The great enemy of truth is very often not the lie – deliberate, contrived and dishonest – but the myth, persistent, persuasive and unrealistic.
— John F. Kennedy
In the past decade, questions of how a person’s genetic material gets used have become more and more common. Researchers and ethicists are still figuring how how to balance scientific goals with the need to respect individual and cultural privacy. And for Native Americans, the question of how to do that, like nearly everything, is bound up in a long history of racism and colonialism.
These are questions that anyone who gives their genetic material to scientists has to think about. And for Native Americans, who have witnessed their artifacts, remains, and land taken away, shared, and discussed among academics for centuries, concerns about genetic appropriation carry ominous reminders about the past. “I might trust this guy, but 100 years from now who is going to get the information? What are people going to do with that information? How can they twist it? Because that’s one thing that seems to happen a lot,” says Nick Tipon, the vice-chairman of the Sacred Sites Committee of the Federated Indians of Graton Rancheria, an organization that represents people of Coast Miwok and Southern Pomo descent.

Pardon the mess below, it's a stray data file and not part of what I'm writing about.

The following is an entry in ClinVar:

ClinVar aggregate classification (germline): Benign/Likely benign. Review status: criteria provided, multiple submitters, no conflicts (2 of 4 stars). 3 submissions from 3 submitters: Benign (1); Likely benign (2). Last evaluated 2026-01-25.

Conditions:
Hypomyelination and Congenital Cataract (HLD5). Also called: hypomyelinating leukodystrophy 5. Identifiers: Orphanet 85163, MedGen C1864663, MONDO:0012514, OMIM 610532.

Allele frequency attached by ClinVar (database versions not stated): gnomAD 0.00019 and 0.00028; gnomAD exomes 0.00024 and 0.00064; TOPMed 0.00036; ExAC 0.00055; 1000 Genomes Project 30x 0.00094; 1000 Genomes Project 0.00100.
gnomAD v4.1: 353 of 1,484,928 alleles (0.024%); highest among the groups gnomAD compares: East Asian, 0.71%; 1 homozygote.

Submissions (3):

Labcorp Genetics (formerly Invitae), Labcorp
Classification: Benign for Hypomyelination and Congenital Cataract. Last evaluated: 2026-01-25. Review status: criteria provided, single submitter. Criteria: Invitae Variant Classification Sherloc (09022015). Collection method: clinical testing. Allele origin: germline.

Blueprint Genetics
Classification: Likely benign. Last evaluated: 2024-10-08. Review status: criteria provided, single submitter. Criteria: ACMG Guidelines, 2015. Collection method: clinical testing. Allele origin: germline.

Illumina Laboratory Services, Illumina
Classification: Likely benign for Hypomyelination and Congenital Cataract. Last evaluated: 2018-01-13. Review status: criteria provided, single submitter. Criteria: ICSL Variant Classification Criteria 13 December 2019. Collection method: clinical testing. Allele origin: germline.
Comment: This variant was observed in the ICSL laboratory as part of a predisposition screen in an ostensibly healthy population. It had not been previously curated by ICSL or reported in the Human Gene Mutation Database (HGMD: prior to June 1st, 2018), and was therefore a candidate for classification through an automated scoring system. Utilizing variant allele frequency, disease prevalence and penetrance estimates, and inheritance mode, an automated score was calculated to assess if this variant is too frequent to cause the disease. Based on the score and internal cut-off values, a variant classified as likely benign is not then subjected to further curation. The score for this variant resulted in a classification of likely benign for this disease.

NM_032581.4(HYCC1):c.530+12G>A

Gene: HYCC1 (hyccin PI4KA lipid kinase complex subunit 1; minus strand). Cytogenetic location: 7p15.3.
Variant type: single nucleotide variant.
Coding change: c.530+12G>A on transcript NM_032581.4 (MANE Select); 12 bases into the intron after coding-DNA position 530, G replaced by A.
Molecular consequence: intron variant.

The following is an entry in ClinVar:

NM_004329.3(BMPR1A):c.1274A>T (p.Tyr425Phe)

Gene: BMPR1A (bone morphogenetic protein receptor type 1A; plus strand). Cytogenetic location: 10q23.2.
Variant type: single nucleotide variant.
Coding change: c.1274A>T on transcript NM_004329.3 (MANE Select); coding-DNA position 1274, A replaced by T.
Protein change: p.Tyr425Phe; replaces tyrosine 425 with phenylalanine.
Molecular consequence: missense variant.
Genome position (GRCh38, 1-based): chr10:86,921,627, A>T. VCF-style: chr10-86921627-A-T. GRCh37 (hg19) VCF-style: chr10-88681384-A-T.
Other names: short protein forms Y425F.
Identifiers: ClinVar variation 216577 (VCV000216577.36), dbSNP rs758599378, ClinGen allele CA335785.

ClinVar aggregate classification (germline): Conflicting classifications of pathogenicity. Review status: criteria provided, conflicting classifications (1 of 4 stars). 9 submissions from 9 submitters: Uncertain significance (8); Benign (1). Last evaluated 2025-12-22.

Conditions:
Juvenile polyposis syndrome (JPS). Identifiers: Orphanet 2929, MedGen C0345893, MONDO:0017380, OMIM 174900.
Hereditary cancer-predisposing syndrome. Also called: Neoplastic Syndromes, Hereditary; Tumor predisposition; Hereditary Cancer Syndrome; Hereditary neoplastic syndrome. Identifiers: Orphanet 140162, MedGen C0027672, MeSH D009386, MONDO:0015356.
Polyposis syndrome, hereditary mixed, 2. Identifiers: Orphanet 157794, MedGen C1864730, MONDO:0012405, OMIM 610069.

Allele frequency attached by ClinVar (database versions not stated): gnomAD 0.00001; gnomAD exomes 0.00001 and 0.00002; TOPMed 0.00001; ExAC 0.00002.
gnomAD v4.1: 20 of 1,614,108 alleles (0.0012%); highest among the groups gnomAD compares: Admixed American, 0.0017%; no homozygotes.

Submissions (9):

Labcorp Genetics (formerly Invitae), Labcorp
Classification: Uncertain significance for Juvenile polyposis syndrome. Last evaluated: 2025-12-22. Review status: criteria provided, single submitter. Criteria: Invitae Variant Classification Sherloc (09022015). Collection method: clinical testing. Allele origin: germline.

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“If you have only one smile in you, give it to the people you love. Don’t be surly at home, then go out in the street and start grinning ‘Good morning’ at total strangers.” ― Maya Angelou